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    Kleinow, “Sneaky” Pete (20 August 1934 – 6 January 2007)

    Animator, songwriter, special-effects developer, and steel guitarist from South Bend, Indiana, who began playing his signature instrument when he was seventeen years old.  Upon graduation, he went to work for the state highway department of Michigan, where he repaired roads for about ten years. 

     

    In the early ‘60s, he went west to L.A. where he worked as a jingle-writer and then got into the business of creating animations and special effects for films such as The Seven Faces of Dr. Lao and The Wonderful World of Brothers Grimm and television programs like Davey and Goliath, Gumby, and The Outer Limits.  (On Davey and Goliath and Gumby, he used a technique known as stop-motion animation.) 

     

    Evenings frequently found him performing on the local club circuit, and this is how he met up with Chris Hillman and Gram Parsons.  His first credit as a studio musician was The Ventures’ 1965 recording of “Blue Star”.  In the late ‘60s, he briefly hooked up with The Byrds, but his inclusion in the group was snuffed by their leader, Roger McGuinn.  Instead, Chris and Gram quit the band and asked Pete to join The Flying Burrito Brothers in time for their debut LP, The Gilded Palace of Sin, in 1969.  Other albums on which he appeared included Burrito Deluxe and The Flying Burrito Brothers, in 1970 and 1971, respectively. 

     

    He ended his tenure with the group in April of 1971, then joined Arizona, a group that comprised David Atwood, Steve Ewards, Laramy Smith, and Andrew Way.  It did not keep him out of the studios, where he contributed his steel-guitar stylings to albums such as The Bee Gees’ Life in a Tin Can, Linda Ronstadt’s Heart Like a Wheel, and John Lennon’s Mind Games.  He did a quick stint with Cold Steel and then signed on with a new incarnation of The Flying Burrito Brothers, appearing on Airborne and Live in Tokyo.  In 1978, he released a self-titled debut album, Sneaky Pete.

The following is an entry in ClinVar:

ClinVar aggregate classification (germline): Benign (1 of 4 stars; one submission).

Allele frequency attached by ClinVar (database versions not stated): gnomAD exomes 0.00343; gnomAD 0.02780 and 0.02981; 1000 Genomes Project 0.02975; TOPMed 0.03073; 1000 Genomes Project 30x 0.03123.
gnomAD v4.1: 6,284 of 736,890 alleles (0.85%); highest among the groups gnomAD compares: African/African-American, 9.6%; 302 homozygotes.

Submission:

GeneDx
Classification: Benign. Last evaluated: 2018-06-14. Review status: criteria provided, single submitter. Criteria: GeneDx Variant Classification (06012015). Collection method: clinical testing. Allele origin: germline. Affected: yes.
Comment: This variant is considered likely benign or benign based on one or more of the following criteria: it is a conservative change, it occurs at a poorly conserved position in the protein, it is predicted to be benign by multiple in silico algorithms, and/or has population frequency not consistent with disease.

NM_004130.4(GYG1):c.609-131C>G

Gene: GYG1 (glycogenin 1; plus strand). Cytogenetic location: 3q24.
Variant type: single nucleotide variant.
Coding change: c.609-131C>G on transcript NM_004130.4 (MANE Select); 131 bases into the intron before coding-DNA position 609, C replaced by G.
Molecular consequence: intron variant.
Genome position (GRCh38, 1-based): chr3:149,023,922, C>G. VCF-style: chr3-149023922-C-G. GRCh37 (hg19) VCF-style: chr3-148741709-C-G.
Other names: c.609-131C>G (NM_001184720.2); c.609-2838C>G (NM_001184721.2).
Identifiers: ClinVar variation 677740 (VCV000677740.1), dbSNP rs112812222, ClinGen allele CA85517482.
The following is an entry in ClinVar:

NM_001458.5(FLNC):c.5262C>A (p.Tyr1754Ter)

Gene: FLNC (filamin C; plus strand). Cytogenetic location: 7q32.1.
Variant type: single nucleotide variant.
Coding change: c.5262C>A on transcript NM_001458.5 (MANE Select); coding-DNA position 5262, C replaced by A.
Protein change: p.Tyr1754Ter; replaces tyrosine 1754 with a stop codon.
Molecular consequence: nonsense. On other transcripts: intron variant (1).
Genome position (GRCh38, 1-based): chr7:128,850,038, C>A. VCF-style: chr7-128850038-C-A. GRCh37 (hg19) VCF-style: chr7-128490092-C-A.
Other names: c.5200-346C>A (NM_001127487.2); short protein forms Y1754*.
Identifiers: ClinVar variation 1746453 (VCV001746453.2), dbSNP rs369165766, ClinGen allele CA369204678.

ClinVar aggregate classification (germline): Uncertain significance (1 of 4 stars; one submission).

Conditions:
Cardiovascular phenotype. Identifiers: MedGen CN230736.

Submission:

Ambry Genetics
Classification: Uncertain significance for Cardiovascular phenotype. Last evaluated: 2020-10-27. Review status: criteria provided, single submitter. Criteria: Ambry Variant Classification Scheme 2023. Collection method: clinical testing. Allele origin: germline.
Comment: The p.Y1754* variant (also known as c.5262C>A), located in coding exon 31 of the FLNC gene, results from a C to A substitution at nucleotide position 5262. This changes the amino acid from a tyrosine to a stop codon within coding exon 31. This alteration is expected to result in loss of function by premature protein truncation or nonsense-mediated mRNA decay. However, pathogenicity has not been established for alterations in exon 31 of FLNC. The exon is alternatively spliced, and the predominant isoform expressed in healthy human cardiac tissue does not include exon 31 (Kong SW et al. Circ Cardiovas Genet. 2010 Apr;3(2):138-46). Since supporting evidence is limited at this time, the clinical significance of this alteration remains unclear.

His swan song with FBB was 1981’s Hearts on the Line, after which he concentrated on his special-effects work in the film industry.  Some of the movies on which he worked included Caveman, The Empire Strikes Back, Gremlins, The Right Stuff, The Terminator, and Under Siege.  He also received an Emmy for his work on the TV mini-series, The Winds of War. 

     

    Eventually, he returned to the music studio to record his long-awaited sophomore album, The Legend and the Legacy, in 1994.  Once again bitten by the music bug, he started up another version of FBB, this time known as Burrito Deluxe, along with Jeff “Stick” Davis, Garth Hudson, Rick Lonow, and Carlton Moody.  They released a trio of CDs:  Disciples of the Truth, Georgia Peach, and The Whole Enchilada. 

     

    Unfortunately, he suffered from Alzheimer’s and spent his last days in a nursing home in the town of Petaluma, California, where he passed away in 2007.  His music lives on in CD form on re-packagings such as Meet Sneaky Pete, Sacred Hearts and Fallen Angels:  The Gram Parsons Anthology, and The Very Best of Jackson Browne.

     

    The Burrito Brothers recordings

    She’s a Friend of a Friend (John Beland/Gib Guilbeau)

     

    Sources:

    1. http://en.wikipedia.org/wiki/Sneaky_Pete_Kleinow
    2. http://www.answers.com/topic/sneaky-pete-kleinow
    3. http://www.independent.co.uk/news/obituaries/sneaky-pete-kleinow-431462.html
    4. http://www.cduniverse.com/search/xx/music/artist/Kleinow,+Sneaky+Pete/a/Sneaky+Pete+Kleinow.htm

     

      

     

     

     

     

     

     

     

     

     



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